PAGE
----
The story of The Night Circus jumps around in the decade surrounding 1896, and I enjoyed the novel’s use of nonlinear time. The titular Circus appears without warning, is open only at night, and disappears just as suddenly. It’s a magical, monochrome realm, where everything is always perfect – quite the opposite of a real circus. In the Night Circus, there are wondrous, impossible displays, true magicians, and all manner of subtle sorcery which ensure a wonderful evening. I found this infinitely preferable to my experience of real circuses, which involve a lot of noise, impolite crowds, and, not to put too fine a point on it, the smell of shit. This magical, dreamlike circus immediately drew me in. “This is the precise flavor the circus should be. Unusual yet beautiful. Provocative while remaining elegant.”

As always, all is not as it seems, and the Night Circus is actually just an arena for a contest. Two magicians, Marco and Celia, are bound to each other by their masters, and pushed into a competition. I was really excited by this – a magical duel, stretched over years, sounded awesome. Each master delights in being vague, and the rules of the contest even more so. In fact, for two thirds of the novel, one of the contestants is not even aware who they are up against. Sadly, a game which nobody is sure how to play – not the contestants themselves, and certainly not the reader – is not a good recipe for conflict.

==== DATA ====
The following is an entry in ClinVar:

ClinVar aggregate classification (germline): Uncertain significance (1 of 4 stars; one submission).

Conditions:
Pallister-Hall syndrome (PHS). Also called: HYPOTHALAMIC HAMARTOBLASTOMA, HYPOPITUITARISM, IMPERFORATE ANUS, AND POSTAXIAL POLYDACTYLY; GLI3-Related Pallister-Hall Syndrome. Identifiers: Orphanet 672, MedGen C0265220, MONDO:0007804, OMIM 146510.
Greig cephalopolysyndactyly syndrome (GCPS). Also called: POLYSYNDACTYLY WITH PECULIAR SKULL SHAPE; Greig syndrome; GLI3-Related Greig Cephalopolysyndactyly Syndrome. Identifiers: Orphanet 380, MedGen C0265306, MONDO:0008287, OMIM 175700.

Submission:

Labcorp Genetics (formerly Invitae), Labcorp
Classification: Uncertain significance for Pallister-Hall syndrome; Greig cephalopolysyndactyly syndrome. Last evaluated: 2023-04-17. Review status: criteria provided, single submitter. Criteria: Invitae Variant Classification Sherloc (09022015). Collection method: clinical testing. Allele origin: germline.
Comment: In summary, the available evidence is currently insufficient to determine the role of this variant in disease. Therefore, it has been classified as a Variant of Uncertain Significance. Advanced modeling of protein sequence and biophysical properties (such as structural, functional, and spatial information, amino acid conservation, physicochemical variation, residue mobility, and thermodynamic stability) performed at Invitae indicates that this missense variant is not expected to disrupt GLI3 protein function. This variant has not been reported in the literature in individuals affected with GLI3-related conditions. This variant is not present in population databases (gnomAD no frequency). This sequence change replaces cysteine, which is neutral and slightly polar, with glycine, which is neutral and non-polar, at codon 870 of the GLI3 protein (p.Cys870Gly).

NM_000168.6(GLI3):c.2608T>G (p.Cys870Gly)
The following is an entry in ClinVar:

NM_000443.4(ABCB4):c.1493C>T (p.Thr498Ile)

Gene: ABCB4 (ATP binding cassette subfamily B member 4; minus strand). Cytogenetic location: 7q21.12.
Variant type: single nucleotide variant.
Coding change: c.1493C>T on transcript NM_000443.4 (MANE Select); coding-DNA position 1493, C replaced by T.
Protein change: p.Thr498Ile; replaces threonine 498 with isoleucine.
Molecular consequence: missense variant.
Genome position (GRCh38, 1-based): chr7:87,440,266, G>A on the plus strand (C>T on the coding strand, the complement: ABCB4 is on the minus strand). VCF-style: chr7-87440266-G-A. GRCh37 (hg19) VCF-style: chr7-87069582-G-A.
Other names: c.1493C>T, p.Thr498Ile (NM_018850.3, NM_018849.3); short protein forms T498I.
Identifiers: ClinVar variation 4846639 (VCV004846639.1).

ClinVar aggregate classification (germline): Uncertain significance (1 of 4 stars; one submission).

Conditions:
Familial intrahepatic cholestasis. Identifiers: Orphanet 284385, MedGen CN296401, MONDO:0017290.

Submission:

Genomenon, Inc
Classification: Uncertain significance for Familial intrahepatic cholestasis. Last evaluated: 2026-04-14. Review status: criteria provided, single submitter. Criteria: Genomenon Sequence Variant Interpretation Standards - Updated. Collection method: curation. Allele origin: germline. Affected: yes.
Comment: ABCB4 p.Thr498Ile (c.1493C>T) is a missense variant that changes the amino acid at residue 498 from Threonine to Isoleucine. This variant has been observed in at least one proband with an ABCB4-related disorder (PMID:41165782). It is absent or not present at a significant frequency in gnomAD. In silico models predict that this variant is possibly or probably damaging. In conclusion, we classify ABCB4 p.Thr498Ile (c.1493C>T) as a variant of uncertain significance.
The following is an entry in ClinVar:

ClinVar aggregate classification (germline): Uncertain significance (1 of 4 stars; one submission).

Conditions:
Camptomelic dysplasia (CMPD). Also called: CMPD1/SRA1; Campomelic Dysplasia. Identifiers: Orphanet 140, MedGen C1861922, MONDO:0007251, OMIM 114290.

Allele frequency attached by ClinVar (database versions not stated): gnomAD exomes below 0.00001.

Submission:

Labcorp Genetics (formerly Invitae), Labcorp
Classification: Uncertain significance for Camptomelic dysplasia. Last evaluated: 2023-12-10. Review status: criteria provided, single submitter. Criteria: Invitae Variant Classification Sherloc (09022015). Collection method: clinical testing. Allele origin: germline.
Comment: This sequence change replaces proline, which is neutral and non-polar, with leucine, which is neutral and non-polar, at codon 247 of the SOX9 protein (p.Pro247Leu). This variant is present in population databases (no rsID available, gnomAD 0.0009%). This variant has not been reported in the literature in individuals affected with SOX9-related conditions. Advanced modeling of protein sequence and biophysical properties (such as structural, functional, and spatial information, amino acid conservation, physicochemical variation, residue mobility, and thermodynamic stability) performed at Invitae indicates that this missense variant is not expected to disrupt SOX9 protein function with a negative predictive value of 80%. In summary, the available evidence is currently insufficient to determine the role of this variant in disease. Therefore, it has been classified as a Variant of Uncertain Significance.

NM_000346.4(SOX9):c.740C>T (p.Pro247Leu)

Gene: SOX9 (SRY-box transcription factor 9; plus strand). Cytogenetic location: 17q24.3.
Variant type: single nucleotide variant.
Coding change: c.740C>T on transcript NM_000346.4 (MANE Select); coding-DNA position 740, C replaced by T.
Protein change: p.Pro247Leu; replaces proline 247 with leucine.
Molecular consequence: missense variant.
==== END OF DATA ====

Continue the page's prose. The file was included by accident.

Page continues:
So let’s talk about conflict.

The two main characters, Celia and Marco, are magicians, able to influence reality in a number of impossible ways. They’re pitted against one another from a young age, and quickly dedicate their lives to the contest. However, the stakes are never clear, and each magician spends a lot of time trying to find out for themselves. It’s nearly impossible to engage with the contest or the players within it, because there’s no clear goal or rules. Naturally, the two young magicians fall in love. Even this felt arbitrary and unconvincing, despite the surface beauty and wonder of their blossoming relationship (such as it is). The love subplot is also intended to increase the conflict between the magicians and their masters. However, with the stakes so low, there was never the sense of rebellious desperation you might expect. Each sinister master remains quietly benevolent, in action if not speech.

The closest thing The Night Circus has to an antagonist is Marco’s trainer and father figure, the shadowy Alexander. His motivations are generally unclear, beyond his desire for Marco to win the contest (although, again, this desire doesn’t stretch to actually telling Marco what constitutes winning). He’s sinister, apparently omniscient, and appears to contribute to the death of a character – but it’s a minor, undeveloped character, so even this fails to increase the tension or sense of urgency.

There’s also a number of subplots involving other people connected with the circus, especially Bailey, who is torn between his family’s pressure to stay home, and his own desire to leave and be part of the circus. The story visits him at various stages of his child- and young adulthood, where he becomes enamoured with one of the circus performers and is eventually called upon to save the Circus. However, even this subplot lacks much tension, because in the Circus, everything is perfect.